‘Potentially Hazardous’ Asteroid 2017 VR 12 to Make a Close Pass With Earth
Get those telescopes ready, people! There’s a gigantic and, of course, “potentially hazardous” asteroid heading our way and – weather permitting – budding astronomers will be able to spot the not-so-little fella with a backyard ‘scope.
Asteroid 2017 VR 12, which is about the size of the Empire State Building, will flash its pearly whites between late Tuesday night and early Wednesday morning and will come within an estimated 900,000 miles of Earth.
Apollo-type PHA 2017 VR12. Diameter 230-510m. Close approach March 7th. Distance of 0.01au. The asteroid can be seen here passing through two different star fields#SpotTheAsteroid@AsteroidDay @NEOShieldTeam @CloseApproaches @AsteroidTracker @AstronomyFM pic.twitter.com/9ShiEGJoBl
— Northolt Branch Obs (@NBObservatories) March 5, 2018
Traveling through space at a speed of 14,000 mph, the asteroid will be “most observable” around 11 p.m. Eastern time on Tuesday when it travels in front of the constellation Virgo, Earth Sky reported. The asteroid isn’t expected to reach its closest approach to Earth until roughly 2:53 a.m. Eastern Time on Wednesday.
Although NASA has identified the asteroid as “potentially hazardous,” officials have indicated that it does not pose any threat to Earth since it’s at a distance of roughly three times farther than the moon.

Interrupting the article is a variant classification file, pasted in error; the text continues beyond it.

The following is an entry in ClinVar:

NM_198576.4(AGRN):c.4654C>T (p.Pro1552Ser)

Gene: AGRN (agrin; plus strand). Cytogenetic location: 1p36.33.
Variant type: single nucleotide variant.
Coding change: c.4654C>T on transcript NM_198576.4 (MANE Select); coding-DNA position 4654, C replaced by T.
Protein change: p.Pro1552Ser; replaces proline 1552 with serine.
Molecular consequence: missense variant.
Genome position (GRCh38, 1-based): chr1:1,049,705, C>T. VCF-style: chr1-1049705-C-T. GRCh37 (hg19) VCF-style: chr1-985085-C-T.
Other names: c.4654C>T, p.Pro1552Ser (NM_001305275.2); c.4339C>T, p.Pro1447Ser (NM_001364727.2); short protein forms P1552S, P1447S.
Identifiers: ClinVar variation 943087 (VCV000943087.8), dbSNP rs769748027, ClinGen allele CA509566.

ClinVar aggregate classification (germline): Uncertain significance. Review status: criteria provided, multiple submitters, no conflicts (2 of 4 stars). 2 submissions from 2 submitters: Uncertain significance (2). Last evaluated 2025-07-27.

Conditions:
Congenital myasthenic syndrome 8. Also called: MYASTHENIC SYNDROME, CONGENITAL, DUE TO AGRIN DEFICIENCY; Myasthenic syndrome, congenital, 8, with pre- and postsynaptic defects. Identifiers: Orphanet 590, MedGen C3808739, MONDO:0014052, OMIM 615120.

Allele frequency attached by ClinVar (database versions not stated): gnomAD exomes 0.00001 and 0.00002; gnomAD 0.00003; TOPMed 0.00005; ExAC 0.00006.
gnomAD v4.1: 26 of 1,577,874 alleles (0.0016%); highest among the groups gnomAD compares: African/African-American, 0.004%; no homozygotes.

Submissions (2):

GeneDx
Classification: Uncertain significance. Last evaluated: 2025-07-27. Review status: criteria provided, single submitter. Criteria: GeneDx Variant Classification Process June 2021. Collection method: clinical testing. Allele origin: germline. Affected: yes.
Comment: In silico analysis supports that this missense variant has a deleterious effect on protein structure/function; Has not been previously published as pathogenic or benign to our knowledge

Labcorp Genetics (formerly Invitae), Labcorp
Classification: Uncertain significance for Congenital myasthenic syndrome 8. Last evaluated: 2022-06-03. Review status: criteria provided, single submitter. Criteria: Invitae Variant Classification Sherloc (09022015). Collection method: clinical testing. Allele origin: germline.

According to NASA’s calculations, another 177 years will pass before the asteroid comes near Earth again for another quick hello.
Astronomers are tracking close-passing asteroid 2017 VR12https://t.co/DL2nIA8gGN
It'll pass closest to Earth – 3.76 times the moon's distance – during the night of March 6-7.
It's a good target for radar, and amateur astronomers might catch it with small telescopes. pic.twitter.com/GWiXPpw40u
— EarthSky (@earthskyscience) February 18, 2018
Asteroid 2017 VR 12 was first discovered on November 10, 2017, by the Pan-STARRS 1 telescope in Hawaii. Interested stargazer and asteroid fanatics can also catch a glimpse of the traveling rock by tuning into the Virtual Telescope Project‘s 7 p.m. live coverage on Tuesday.